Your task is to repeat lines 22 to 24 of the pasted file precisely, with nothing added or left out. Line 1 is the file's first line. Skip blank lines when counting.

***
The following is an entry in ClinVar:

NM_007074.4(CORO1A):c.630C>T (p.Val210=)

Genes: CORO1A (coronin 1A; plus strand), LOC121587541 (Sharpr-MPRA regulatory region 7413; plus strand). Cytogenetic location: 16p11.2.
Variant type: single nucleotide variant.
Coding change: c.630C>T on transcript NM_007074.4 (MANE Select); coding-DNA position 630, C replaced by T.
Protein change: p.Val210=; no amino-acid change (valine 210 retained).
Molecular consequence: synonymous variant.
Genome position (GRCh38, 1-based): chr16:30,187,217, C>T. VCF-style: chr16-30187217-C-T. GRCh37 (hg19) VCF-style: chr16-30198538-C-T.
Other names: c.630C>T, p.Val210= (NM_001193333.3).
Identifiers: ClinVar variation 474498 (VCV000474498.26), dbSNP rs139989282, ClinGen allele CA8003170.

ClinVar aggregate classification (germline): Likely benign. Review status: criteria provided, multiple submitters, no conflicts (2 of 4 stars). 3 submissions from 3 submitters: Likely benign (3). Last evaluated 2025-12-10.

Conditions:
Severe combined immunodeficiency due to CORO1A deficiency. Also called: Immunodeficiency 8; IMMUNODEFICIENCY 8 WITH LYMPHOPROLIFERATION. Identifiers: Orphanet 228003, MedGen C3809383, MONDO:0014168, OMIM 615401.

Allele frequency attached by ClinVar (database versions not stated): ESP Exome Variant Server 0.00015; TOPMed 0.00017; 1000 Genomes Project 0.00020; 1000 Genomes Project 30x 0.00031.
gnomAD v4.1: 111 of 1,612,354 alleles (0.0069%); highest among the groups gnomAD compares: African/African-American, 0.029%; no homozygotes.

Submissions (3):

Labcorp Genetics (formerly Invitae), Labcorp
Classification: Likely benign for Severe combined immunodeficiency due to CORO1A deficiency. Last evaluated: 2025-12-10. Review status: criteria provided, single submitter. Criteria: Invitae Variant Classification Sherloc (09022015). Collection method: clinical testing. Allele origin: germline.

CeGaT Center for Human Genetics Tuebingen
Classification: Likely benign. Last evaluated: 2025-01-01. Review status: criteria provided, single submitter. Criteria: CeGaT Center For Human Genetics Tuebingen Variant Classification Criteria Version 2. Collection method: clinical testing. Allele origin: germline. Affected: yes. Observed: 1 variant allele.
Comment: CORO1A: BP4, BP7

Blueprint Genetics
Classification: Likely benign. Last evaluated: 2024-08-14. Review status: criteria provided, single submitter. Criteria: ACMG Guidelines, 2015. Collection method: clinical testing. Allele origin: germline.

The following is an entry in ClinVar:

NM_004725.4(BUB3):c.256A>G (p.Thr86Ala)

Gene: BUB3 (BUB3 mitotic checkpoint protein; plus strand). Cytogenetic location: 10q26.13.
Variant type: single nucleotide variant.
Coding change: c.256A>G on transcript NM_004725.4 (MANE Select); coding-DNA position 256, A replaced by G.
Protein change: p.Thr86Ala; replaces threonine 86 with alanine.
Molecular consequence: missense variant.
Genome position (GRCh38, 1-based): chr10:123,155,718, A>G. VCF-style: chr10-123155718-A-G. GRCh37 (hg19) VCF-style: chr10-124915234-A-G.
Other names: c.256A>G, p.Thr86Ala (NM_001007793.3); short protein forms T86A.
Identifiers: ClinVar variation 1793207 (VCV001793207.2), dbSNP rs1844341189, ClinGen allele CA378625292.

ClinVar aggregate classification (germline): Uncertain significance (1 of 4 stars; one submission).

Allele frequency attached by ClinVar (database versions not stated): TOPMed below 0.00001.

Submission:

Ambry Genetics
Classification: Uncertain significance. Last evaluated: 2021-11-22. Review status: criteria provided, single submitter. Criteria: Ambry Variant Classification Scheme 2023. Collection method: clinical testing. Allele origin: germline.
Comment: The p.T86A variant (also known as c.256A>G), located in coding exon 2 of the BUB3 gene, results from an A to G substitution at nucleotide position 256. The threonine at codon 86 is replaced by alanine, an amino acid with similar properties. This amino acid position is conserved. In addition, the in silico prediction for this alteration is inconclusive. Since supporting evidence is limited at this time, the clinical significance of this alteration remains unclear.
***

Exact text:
Blueprint Genetics
Classification: Likely benign. Last evaluated: 2024-08-14. Review status: criteria provided, single submitter. Criteria: ACMG Guidelines, 2015. Collection method: clinical testing. Allele origin: germline.

The following is an entry in ClinVar: